“There is a tremendous need for HT in our communities. If you feel drawn to working with people and plants, trust your heart. The growth in HT work touches everyone, including the horticultural therapist. Know that everyone at HTI is committed to providing a positive educational experience and welcome diversity of people, plants and life experiences,” noted Jay Rice, HTI faculty.

Not only does the Institute embrace the individual student as they learn the key aspects of HT, but faculty also strive to teach best practices. The Institute spearheaded the 2019 publication of, The Profession and Practice of Horticultural Therapy, the first new textbook in HT in 21 years.

Students from Fundamentals of HT fall 2021 on a field trip to Denver Botanic Gardens.

“Take advantage of the rich learning environment that includes both faculty and fellow students with diverse education and work experiences by embracing group work, networking with others, and exploring the carefully selected class sites.  Also, approach in and out of class work with a personal growth mindset.,” said Karen Kennedy, HTI faculty.  Pam Catlin, another faculty member notes, “Go in with an open mind. Even if you have a great deal of experience in the field of health care, being open to the information through the lens of the HT is valuable. Do the homework and recognize it is all work that can be put into action in your future HT endeavors.”

What makes HTI unique?

  • Background and experience of faculty
  • Both online and face-to-face teaching format options
  • Flexible scheduling and locations
  • An emphasis on learning by doing.
  • Varied classroom experiences including group discussions, peer learning, and hands-on activities.
  • Solid connections between students
  • Diverse student population

“Providing students, the necessary tools to do the work of HT is the mission of the Institute and continues to allow students to follow their passion for connecting people and plants, to improve lives, to make a commitment to the training and work, and professionally conduct themselves which will lead to their success,” said Haller.

Zoom Class

The remaining three classes in the HT certificate will be held in 2023 with one section of each class being offered online and one face-to-face. Dates and locations to be announced later this summer.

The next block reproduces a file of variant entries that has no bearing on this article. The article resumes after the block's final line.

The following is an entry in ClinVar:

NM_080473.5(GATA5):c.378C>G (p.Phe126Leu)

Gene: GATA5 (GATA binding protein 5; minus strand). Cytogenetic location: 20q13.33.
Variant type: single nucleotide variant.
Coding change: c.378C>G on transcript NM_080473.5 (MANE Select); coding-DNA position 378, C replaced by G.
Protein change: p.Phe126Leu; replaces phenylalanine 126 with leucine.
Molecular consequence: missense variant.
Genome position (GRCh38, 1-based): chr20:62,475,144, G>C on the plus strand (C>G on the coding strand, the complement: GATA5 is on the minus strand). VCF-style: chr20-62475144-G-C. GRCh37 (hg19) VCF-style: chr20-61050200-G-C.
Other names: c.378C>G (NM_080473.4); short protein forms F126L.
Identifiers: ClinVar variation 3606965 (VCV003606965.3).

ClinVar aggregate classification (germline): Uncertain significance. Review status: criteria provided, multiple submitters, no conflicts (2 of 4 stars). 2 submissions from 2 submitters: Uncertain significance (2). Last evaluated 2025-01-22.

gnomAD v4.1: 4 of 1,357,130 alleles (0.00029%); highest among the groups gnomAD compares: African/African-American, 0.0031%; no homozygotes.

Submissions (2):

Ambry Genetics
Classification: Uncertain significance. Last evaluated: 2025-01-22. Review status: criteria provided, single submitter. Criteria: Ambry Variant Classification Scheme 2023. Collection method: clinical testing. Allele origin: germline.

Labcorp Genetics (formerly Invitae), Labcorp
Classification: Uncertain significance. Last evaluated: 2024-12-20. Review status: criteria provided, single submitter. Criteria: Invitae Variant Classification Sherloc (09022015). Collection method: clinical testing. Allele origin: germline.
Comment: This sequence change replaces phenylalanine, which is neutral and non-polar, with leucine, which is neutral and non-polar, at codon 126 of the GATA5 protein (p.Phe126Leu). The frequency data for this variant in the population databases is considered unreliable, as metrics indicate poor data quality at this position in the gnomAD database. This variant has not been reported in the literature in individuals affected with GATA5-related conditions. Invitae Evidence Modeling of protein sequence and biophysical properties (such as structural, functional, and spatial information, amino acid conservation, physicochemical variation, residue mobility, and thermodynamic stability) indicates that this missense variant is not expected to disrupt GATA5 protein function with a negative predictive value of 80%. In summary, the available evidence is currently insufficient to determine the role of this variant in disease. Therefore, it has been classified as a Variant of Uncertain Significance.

For more information on the Horticultural Therapy Institute or to enroll in the Fundamentals of HT class go to or email [email protected].

The final 3 classes in 2023 will be offered in both face-to-face and online formats. For more questions contact [email protected] or 303-388-0500.

Tips for Practice:
Designing a Therapeutic Garden for Wheelchair Users

Rachel Cochran, Co-Founder, Trellis Horticultural Therapy Alliance

Trellis Horticultural Therapy Alliance

Trellis Horticultural Therapy Alliance was founded in Atlanta, GA in 2017 by two HTI Graduates, Rachel Cochran and Wendy Battaglia. Trellis is the only nonprofit in the Atlanta area dedicated to bringing group therapeutic horticulture programs to people living with life challenges such as catastrophic injury, stroke, multiple sclerosis, post-traumatic stress, dementia, autism, and incarceration.

Historic Callanwolde Estate

In 2019, Trellis found an operational home for its programs at Callanwolde Fine Arts Center, an arts education nonprofit and event venue located on a 12-acre estate in midtown Atlanta. The historic Callanwolde Estate consists of a Tudor-style mansion, formal gardens and several outbuildings used for art, dance, and music classes.  The mansion is the former country home of the Candler Family, founder of the of Coca-Cola Company.

A Dream Come True

The grandeur of Callanwolde is awe inspiring, but to Trellis, its best asset is an 1,800 sq ft, temperature controlled, wheelchair-accessible glass greenhouse with small group session space.  When we first saw the greenhouse in 2019, it was a dream come true. The downside to Callanwolde is that it lacked good gardening space. There was one spot off the main parking lot, infested with a multitude of invasive plants, and a large old mulberry tree that shaded the entire space.  And then miraculously, the following spring the tree fell, opening a whole new wonderful world of sun. The space would become the Ability Garden at Callanwolde, one of a handful a wheelchair-accessible gardens in Atlanta.

Glass greenhouse

The Ability Garden Realized

The need for the Ability Garden was realized through Wendy Battaglia, who shortly after completing her HTI courses in 2014, was hired by the Shepherd Center, a renowned Atlanta rehabilitation hospital for brain and spinal cord injury, to bring horticultural therapy to its patients. It’s at Shepherd they find joy and motivation in connecting with plants.  Following discharge, no opportunities in the Atlanta area exist for patients to continue hands-on gardening or horticulture activities.  The Ability Garden is now filling this vital need for the disability community by offering programs that reduce isolation, build social connections, and educate in a safe and supportive space. Trellis has continued to build on this partnership with the Shepherd Center through its outpatient recreational therapy programs. Former patients of the nearby Emory Rehabilitation Hospital participate in a monthly garden therapy program for survivors of stroke and their caregivers.